Contributed by Christopher Suciu, MD and Raymond E. Felgar, MD, PhD
A 61-year-old female with bipolar disease and hypertension presented with a one month history of an enlarged mass in the right supraclavicular area. She did not report having fevers and/or chills, but she stated that she lost five pounds over the past few months.
Imaging studies showed an ill-defined large mass at the right lung base, asymmetric fullness of the right supraclavicular region, and mild erosion of the right mid clavicle.
The patient was admitted for an excisional biopsy of the supraclavicular region and overlying skin.
The excised specimen consisted of a 3 x 2 x 1 cm tan, elliptical skin excision with a 2 x 1 cm disrupted, indurated, and depressed defect, as well as attached subcutaneous tissue. There was also a 4 x 3 x 1.5 cm aggregate of dense, pink-tan, and yellow fibrofatty tissue that was focally disrupted.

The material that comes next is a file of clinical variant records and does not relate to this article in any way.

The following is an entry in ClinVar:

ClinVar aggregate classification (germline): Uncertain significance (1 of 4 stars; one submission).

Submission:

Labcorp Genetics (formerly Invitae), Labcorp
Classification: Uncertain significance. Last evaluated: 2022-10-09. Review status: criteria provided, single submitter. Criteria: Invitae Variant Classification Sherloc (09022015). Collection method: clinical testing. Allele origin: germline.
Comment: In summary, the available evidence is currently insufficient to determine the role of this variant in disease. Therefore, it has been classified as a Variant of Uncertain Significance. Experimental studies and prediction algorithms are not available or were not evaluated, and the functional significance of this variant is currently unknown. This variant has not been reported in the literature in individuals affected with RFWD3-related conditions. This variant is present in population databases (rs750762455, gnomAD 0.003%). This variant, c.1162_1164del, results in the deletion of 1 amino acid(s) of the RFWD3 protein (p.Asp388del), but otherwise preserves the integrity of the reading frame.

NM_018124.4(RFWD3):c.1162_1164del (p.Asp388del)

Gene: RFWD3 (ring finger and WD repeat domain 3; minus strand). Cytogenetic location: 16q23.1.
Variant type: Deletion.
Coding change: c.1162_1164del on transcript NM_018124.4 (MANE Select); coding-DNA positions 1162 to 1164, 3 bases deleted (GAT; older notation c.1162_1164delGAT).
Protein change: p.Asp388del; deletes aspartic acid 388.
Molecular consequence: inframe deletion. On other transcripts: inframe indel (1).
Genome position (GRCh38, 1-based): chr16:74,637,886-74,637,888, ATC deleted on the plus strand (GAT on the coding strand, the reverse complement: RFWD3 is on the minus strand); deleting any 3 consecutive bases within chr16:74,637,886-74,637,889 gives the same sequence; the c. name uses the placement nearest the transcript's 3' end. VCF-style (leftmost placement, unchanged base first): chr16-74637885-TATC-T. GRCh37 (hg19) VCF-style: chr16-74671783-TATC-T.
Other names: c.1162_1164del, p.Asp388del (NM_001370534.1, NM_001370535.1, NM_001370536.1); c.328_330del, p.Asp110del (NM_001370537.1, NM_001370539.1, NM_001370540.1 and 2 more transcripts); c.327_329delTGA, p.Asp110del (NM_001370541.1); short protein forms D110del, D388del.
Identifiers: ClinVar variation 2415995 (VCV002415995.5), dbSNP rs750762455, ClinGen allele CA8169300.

Histologic sections demonstrated a soft tissue mass effaced by sheets of pleomorphic lymphoid cells with abnormal eccentric nuclei that included multilobated and multinucleated variants with prominent nucleoli. The infiltrate approached, but did not involve, the overlying skin (Figures 1A and 1B). There were variable numbers of admixed small lymphocytes and neutrophils present.
Immunohistochemical stains were also performed and the results are as follows:
CD 20 marks scattered positive cells (Figure 2A), whereas CD3 marks numerous small cells (Figure 2B).
The large cells were diffusely CD30 positive (Figure 3A), CD43 positive, CD2 positive, CD4 positive, CD7 focally positive, TIA-1 positive (Figure 3B), and mostly CD3 negative, mostly CD8 negative, CD5 negative, CD15 negative (Figure 3C), PAX-5 negative, and also ALK-1 negative (Figure 3D).